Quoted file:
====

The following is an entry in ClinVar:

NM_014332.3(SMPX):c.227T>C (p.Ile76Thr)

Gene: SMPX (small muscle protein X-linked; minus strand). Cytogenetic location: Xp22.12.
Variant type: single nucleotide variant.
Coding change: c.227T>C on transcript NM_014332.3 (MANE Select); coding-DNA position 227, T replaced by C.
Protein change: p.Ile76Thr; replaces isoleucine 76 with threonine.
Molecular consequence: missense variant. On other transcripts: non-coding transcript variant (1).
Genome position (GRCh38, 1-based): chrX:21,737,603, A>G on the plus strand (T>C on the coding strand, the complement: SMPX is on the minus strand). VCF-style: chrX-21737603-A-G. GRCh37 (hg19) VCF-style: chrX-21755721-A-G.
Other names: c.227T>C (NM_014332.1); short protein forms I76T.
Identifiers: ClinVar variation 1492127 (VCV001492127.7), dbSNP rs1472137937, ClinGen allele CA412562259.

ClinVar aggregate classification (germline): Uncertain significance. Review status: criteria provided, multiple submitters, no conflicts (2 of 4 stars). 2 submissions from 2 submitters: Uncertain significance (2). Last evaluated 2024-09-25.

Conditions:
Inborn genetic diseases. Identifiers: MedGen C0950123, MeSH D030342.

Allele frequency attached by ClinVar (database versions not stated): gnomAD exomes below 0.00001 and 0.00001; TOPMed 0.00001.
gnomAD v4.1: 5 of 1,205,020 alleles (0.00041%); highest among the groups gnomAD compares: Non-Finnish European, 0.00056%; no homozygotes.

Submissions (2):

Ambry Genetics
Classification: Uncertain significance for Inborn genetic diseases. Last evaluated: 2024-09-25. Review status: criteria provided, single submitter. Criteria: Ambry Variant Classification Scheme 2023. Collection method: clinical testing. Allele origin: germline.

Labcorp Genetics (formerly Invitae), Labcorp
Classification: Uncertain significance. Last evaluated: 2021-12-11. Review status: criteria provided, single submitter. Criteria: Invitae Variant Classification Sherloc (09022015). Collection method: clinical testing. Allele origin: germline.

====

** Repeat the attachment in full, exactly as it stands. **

The following is an entry in ClinVar:

NM_014332.3(SMPX):c.227T>C (p.Ile76Thr)

Gene: SMPX (small muscle protein X-linked; minus strand). Cytogenetic location: Xp22.12.
Variant type: single nucleotide variant.
Coding change: c.227T>C on transcript NM_014332.3 (MANE Select); coding-DNA position 227, T replaced by C.
Protein change: p.Ile76Thr; replaces isoleucine 76 with threonine.
Molecular consequence: missense variant. On other transcripts: non-coding transcript variant (1).
Genome position (GRCh38, 1-based): chrX:21,737,603, A>G on the plus strand (T>C on the coding strand, the complement: SMPX is on the minus strand). VCF-style: chrX-21737603-A-G. GRCh37 (hg19) VCF-style: chrX-21755721-A-G.
Other names: c.227T>C (NM_014332.1); short protein forms I76T.
Identifiers: ClinVar variation 1492127 (VCV001492127.7), dbSNP rs1472137937, ClinGen allele CA412562259.

ClinVar aggregate classification (germline): Uncertain significance. Review status: criteria provided, multiple submitters, no conflicts (2 of 4 stars). 2 submissions from 2 submitters: Uncertain significance (2). Last evaluated 2024-09-25.

Conditions:
Inborn genetic diseases. Identifiers: MedGen C0950123, MeSH D030342.

Allele frequency attached by ClinVar (database versions not stated): gnomAD exomes below 0.00001 and 0.00001; TOPMed 0.00001.
gnomAD v4.1: 5 of 1,205,020 alleles (0.00041%); highest among the groups gnomAD compares: Non-Finnish European, 0.00056%; no homozygotes.

Submissions (2):

Ambry Genetics
Classification: Uncertain significance for Inborn genetic diseases. Last evaluated: 2024-09-25. Review status: criteria provided, single submitter. Criteria: Ambry Variant Classification Scheme 2023. Collection method: clinical testing. Allele origin: germline.

Labcorp Genetics (formerly Invitae), Labcorp
Classification: Uncertain significance. Last evaluated: 2021-12-11. Review status: criteria provided, single submitter. Criteria: Invitae Variant Classification Sherloc (09022015). Collection method: clinical testing. Allele origin: germline.